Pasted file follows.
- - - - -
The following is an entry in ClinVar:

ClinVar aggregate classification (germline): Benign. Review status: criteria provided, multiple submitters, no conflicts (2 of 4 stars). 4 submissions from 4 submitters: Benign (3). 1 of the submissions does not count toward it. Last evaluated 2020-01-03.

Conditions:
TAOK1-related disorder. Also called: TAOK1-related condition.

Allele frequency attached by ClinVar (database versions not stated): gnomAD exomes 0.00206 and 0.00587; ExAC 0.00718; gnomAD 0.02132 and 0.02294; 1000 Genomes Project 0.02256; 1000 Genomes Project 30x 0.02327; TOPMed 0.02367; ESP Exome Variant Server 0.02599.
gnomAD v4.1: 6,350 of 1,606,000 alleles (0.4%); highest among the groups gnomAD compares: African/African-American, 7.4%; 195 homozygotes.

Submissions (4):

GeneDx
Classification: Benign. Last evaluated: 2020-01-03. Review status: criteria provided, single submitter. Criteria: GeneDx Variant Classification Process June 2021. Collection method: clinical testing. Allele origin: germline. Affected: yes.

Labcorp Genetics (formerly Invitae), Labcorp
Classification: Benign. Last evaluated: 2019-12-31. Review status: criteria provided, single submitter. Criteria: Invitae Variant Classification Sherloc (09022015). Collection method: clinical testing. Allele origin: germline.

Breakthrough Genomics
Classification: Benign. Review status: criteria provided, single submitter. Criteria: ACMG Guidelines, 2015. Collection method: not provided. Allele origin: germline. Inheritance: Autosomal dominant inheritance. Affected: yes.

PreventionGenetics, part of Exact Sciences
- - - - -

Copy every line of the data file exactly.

The following is an entry in ClinVar:

ClinVar aggregate classification (germline): Benign. Review status: criteria provided, multiple submitters, no conflicts (2 of 4 stars). 4 submissions from 4 submitters: Benign (3). 1 of the submissions does not count toward it. Last evaluated 2020-01-03.

Conditions:
TAOK1-related disorder. Also called: TAOK1-related condition.

Allele frequency attached by ClinVar (database versions not stated): gnomAD exomes 0.00206 and 0.00587; ExAC 0.00718; gnomAD 0.02132 and 0.02294; 1000 Genomes Project 0.02256; 1000 Genomes Project 30x 0.02327; TOPMed 0.02367; ESP Exome Variant Server 0.02599.
gnomAD v4.1: 6,350 of 1,606,000 alleles (0.4%); highest among the groups gnomAD compares: African/African-American, 7.4%; 195 homozygotes.

Submissions (4):

GeneDx
Classification: Benign. Last evaluated: 2020-01-03. Review status: criteria provided, single submitter. Criteria: GeneDx Variant Classification Process June 2021. Collection method: clinical testing. Allele origin: germline. Affected: yes.

Labcorp Genetics (formerly Invitae), Labcorp
Classification: Benign. Last evaluated: 2019-12-31. Review status: criteria provided, single submitter. Criteria: Invitae Variant Classification Sherloc (09022015). Collection method: clinical testing. Allele origin: germline.

Breakthrough Genomics
Classification: Benign. Review status: criteria provided, single submitter. Criteria: ACMG Guidelines, 2015. Collection method: not provided. Allele origin: germline. Inheritance: Autosomal dominant inheritance. Affected: yes.

PreventionGenetics, part of Exact Sciences